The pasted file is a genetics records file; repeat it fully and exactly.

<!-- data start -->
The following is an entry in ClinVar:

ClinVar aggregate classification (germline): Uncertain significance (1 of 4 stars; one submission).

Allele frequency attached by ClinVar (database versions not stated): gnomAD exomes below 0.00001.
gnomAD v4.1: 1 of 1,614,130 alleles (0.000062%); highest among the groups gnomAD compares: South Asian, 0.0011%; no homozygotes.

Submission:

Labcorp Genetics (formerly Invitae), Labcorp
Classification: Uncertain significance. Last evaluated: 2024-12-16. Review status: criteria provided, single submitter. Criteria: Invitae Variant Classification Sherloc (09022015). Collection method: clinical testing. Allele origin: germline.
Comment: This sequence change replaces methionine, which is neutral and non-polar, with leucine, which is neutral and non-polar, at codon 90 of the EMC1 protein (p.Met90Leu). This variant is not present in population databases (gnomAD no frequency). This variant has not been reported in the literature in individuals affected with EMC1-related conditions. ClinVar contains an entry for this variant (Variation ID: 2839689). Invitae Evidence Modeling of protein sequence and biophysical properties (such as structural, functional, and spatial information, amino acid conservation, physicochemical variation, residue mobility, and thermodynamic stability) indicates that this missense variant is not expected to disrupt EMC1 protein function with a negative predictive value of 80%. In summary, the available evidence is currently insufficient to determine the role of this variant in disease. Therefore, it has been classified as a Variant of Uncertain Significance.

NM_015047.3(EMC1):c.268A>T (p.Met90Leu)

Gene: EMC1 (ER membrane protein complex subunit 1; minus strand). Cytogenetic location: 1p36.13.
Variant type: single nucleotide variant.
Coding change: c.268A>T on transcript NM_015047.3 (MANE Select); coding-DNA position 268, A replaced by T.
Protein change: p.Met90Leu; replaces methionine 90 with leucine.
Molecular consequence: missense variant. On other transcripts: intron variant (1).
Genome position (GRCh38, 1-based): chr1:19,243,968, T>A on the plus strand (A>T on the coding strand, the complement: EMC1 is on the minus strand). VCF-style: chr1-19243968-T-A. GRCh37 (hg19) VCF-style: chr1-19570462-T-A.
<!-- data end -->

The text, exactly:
The following is an entry in ClinVar:

ClinVar aggregate classification (germline): Uncertain significance (1 of 4 stars; one submission).

Allele frequency attached by ClinVar (database versions not stated): gnomAD exomes below 0.00001.
gnomAD v4.1: 1 of 1,614,130 alleles (0.000062%); highest among the groups gnomAD compares: South Asian, 0.0011%; no homozygotes.

Submission:

Labcorp Genetics (formerly Invitae), Labcorp
Classification: Uncertain significance. Last evaluated: 2024-12-16. Review status: criteria provided, single submitter. Criteria: Invitae Variant Classification Sherloc (09022015). Collection method: clinical testing. Allele origin: germline.
Comment: This sequence change replaces methionine, which is neutral and non-polar, with leucine, which is neutral and non-polar, at codon 90 of the EMC1 protein (p.Met90Leu). This variant is not present in population databases (gnomAD no frequency). This variant has not been reported in the literature in individuals affected with EMC1-related conditions. ClinVar contains an entry for this variant (Variation ID: 2839689). Invitae Evidence Modeling of protein sequence and biophysical properties (such as structural, functional, and spatial information, amino acid conservation, physicochemical variation, residue mobility, and thermodynamic stability) indicates that this missense variant is not expected to disrupt EMC1 protein function with a negative predictive value of 80%. In summary, the available evidence is currently insufficient to determine the role of this variant in disease. Therefore, it has been classified as a Variant of Uncertain Significance.

NM_015047.3(EMC1):c.268A>T (p.Met90Leu)

Gene: EMC1 (ER membrane protein complex subunit 1; minus strand). Cytogenetic location: 1p36.13.
Variant type: single nucleotide variant.
Coding change: c.268A>T on transcript NM_015047.3 (MANE Select); coding-DNA position 268, A replaced by T.
Protein change: p.Met90Leu; replaces methionine 90 with leucine.
Molecular consequence: missense variant. On other transcripts: intron variant (1).
Genome position (GRCh38, 1-based): chr1:19,243,968, T>A on the plus strand (A>T on the coding strand, the complement: EMC1 is on the minus strand). VCF-style: chr1-19243968-T-A. GRCh37 (hg19) VCF-style: chr1-19570462-T-A.